After the New Orleans Hornets stole the first game of their playoff series against the Lakers behind a masterful performance from Chris Paul, Los Angeles obviously needed to make some changes. In Game 2, the adjustment was to expend Kobe Bryant’s energy on the defensive end of the floor to slow down Paul, and to simply play the role of facilitator offensively.
In Game 3, the plan was for Bryant to play his game. Kobe scored 10 first-quarter points, on his way to 30, as the Lakers reclaimed home-court advantage with a 100-86 victory in New Orleans.
Bryant wasn’t forcing to get his buckets; all except maybe a couple of his four made 3-pointers came within the flow of the offense. And there were still plenty of shots available for Pau Gasol and Andrew Bynum, who enjoy even more of a size advantage against these Hornets than they do against most teams.
Bynum was once again dominant down low, at least early. He did the majority of his damage in the first half, where he scored all of his 14 points and grabbed nine of his 11 rebounds. He fell awkwardly in the second half and seemed to tweak that previously injured right knee, but he remained in the game and didn’t seem affected by it the rest of the night.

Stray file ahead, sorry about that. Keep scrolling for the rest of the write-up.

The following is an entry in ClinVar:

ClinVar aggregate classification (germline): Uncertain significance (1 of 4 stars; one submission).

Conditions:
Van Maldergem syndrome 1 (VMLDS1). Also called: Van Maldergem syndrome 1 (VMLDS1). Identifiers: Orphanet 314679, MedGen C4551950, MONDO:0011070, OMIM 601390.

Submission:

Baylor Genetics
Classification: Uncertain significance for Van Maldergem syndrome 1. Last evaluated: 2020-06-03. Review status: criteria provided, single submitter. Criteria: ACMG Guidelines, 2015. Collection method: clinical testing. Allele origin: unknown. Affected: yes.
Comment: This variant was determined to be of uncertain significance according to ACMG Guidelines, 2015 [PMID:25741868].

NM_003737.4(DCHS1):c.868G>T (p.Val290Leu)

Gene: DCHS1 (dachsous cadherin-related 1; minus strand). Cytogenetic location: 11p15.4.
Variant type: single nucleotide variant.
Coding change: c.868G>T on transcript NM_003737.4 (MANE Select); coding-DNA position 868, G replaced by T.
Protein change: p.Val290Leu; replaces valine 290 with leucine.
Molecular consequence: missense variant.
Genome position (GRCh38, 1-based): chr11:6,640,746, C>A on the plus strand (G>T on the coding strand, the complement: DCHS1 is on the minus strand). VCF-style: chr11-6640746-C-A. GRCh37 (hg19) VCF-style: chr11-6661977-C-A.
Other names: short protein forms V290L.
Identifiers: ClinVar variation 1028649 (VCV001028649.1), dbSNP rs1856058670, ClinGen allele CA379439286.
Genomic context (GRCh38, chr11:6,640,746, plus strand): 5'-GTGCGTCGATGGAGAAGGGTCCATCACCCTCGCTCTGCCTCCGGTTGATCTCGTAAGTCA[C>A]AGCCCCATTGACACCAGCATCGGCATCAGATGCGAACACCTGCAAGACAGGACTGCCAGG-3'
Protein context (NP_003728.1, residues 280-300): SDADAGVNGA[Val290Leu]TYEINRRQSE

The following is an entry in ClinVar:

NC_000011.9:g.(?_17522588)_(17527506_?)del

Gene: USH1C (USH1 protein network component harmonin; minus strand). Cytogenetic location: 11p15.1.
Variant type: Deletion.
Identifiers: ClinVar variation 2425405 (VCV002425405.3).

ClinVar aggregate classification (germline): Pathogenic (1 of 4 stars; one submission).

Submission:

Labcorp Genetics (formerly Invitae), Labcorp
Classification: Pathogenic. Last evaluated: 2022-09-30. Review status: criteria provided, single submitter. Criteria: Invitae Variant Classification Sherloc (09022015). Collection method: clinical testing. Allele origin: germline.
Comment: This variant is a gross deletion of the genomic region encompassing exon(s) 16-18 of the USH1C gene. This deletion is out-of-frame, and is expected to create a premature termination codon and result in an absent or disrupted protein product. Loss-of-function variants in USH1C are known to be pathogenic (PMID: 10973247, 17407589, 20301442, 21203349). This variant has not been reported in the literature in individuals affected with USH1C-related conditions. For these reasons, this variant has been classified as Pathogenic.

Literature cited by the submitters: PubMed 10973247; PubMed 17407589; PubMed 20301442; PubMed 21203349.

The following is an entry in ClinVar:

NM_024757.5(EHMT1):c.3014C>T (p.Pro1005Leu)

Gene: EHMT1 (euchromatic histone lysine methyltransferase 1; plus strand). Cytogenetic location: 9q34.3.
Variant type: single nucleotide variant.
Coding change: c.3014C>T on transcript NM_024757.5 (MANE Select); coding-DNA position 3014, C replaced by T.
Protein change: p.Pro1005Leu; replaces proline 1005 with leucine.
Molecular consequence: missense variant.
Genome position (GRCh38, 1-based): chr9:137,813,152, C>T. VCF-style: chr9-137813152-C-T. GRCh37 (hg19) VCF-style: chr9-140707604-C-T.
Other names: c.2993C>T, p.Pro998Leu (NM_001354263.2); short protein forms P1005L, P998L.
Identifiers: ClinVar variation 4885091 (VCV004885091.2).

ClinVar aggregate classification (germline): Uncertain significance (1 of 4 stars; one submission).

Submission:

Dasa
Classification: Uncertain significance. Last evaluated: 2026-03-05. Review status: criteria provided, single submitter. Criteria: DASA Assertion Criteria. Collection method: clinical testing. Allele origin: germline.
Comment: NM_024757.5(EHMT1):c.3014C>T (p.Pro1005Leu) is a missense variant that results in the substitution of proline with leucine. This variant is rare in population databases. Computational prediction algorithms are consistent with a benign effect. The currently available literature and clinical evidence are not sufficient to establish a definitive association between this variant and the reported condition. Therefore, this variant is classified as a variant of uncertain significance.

The reason for Bynum’s low productivity in the second half might have had something to do with Gasol finally finding his stroke, which he did after knocking down a 3-pointer early in the fourth quarter that pushed Los Angeles’ lead from five to eight points. The unusual make from distance seemed to help Gasol regain some confidence offensively, while at the same time deflating his opponents.
Paul had a big, 18-point first half for New Orleans, but had just four points and five assists in the second. Maybe that was because the Hornets themselves finally were able to score inside, and were getting production from Carl Landry and Emeka Okafor, who combined for 38 points. And for all the talk of the Lakers’ size advantage — which is real — the rebounding margin was only plus-5 in L.A.’s favor, and the Hornets only scored six fewer points in the paint.
The difference, of course, was Bryant.
While the Hornets have one of the best point guards in the game in Paul, the talent drop-off from there is steep. As well as the Lakers played for most of the game, however, New Orleans battled and kept the deficit manageable. That’s a positive, of course, and everything changes if somehow the Hornets can duplicate their Game 1 effort on Sunday to even the series. But after seeing the last two games, the 2-1 lead the Lakers hold heading into Game 4 feels more like 3-0: Insurmountable.